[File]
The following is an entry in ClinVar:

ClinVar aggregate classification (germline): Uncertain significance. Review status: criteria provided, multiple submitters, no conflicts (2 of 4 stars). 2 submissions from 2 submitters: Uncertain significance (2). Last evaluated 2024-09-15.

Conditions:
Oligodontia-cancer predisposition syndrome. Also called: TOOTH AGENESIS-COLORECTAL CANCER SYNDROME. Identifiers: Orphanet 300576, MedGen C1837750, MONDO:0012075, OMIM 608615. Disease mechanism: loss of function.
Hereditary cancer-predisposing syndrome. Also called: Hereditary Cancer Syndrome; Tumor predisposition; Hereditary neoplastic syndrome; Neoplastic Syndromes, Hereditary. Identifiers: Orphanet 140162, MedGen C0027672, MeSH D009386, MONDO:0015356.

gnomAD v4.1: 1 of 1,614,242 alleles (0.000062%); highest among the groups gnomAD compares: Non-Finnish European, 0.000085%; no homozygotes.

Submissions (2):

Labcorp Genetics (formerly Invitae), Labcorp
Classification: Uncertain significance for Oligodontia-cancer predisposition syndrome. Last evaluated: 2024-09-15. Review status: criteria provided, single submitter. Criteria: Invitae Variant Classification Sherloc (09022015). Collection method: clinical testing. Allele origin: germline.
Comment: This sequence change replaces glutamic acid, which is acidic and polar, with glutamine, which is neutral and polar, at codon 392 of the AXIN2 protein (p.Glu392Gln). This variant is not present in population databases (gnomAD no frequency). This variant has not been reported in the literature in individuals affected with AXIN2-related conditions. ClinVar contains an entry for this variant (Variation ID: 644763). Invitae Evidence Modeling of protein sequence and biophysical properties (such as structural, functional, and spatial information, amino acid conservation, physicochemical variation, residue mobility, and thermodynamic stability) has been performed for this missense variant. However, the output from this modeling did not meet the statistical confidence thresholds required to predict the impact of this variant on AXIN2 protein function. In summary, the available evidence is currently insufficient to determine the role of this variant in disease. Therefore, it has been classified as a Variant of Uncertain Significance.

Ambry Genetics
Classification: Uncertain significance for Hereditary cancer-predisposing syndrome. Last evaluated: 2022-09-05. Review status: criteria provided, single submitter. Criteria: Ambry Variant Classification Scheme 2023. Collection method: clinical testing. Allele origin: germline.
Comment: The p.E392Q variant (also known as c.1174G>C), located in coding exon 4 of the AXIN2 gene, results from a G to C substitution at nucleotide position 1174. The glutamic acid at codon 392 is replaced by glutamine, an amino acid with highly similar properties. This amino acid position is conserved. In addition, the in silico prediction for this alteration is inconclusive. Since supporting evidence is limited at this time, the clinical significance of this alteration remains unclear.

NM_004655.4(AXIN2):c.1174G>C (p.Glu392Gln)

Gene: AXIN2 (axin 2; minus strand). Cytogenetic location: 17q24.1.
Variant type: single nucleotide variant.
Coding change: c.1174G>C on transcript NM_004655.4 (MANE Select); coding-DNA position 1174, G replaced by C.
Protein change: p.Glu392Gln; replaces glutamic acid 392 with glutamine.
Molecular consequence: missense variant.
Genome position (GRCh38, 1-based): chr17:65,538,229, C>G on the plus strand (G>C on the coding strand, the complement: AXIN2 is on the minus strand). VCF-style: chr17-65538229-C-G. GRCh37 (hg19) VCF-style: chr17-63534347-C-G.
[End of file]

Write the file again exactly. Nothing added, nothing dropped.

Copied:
The following is an entry in ClinVar:

ClinVar aggregate classification (germline): Uncertain significance. Review status: criteria provided, multiple submitters, no conflicts (2 of 4 stars). 2 submissions from 2 submitters: Uncertain significance (2). Last evaluated 2024-09-15.

Conditions:
Oligodontia-cancer predisposition syndrome. Also called: TOOTH AGENESIS-COLORECTAL CANCER SYNDROME. Identifiers: Orphanet 300576, MedGen C1837750, MONDO:0012075, OMIM 608615. Disease mechanism: loss of function.
Hereditary cancer-predisposing syndrome. Also called: Hereditary Cancer Syndrome; Tumor predisposition; Hereditary neoplastic syndrome; Neoplastic Syndromes, Hereditary. Identifiers: Orphanet 140162, MedGen C0027672, MeSH D009386, MONDO:0015356.

gnomAD v4.1: 1 of 1,614,242 alleles (0.000062%); highest among the groups gnomAD compares: Non-Finnish European, 0.000085%; no homozygotes.

Submissions (2):

Labcorp Genetics (formerly Invitae), Labcorp
Classification: Uncertain significance for Oligodontia-cancer predisposition syndrome. Last evaluated: 2024-09-15. Review status: criteria provided, single submitter. Criteria: Invitae Variant Classification Sherloc (09022015). Collection method: clinical testing. Allele origin: germline.
Comment: This sequence change replaces glutamic acid, which is acidic and polar, with glutamine, which is neutral and polar, at codon 392 of the AXIN2 protein (p.Glu392Gln). This variant is not present in population databases (gnomAD no frequency). This variant has not been reported in the literature in individuals affected with AXIN2-related conditions. ClinVar contains an entry for this variant (Variation ID: 644763). Invitae Evidence Modeling of protein sequence and biophysical properties (such as structural, functional, and spatial information, amino acid conservation, physicochemical variation, residue mobility, and thermodynamic stability) has been performed for this missense variant. However, the output from this modeling did not meet the statistical confidence thresholds required to predict the impact of this variant on AXIN2 protein function. In summary, the available evidence is currently insufficient to determine the role of this variant in disease. Therefore, it has been classified as a Variant of Uncertain Significance.

Ambry Genetics
Classification: Uncertain significance for Hereditary cancer-predisposing syndrome. Last evaluated: 2022-09-05. Review status: criteria provided, single submitter. Criteria: Ambry Variant Classification Scheme 2023. Collection method: clinical testing. Allele origin: germline.
Comment: The p.E392Q variant (also known as c.1174G>C), located in coding exon 4 of the AXIN2 gene, results from a G to C substitution at nucleotide position 1174. The glutamic acid at codon 392 is replaced by glutamine, an amino acid with highly similar properties. This amino acid position is conserved. In addition, the in silico prediction for this alteration is inconclusive. Since supporting evidence is limited at this time, the clinical significance of this alteration remains unclear.

NM_004655.4(AXIN2):c.1174G>C (p.Glu392Gln)

Gene: AXIN2 (axin 2; minus strand). Cytogenetic location: 17q24.1.
Variant type: single nucleotide variant.
Coding change: c.1174G>C on transcript NM_004655.4 (MANE Select); coding-DNA position 1174, G replaced by C.
Protein change: p.Glu392Gln; replaces glutamic acid 392 with glutamine.
Molecular consequence: missense variant.
Genome position (GRCh38, 1-based): chr17:65,538,229, C>G on the plus strand (G>C on the coding strand, the complement: AXIN2 is on the minus strand). VCF-style: chr17-65538229-C-G. GRCh37 (hg19) VCF-style: chr17-63534347-C-G.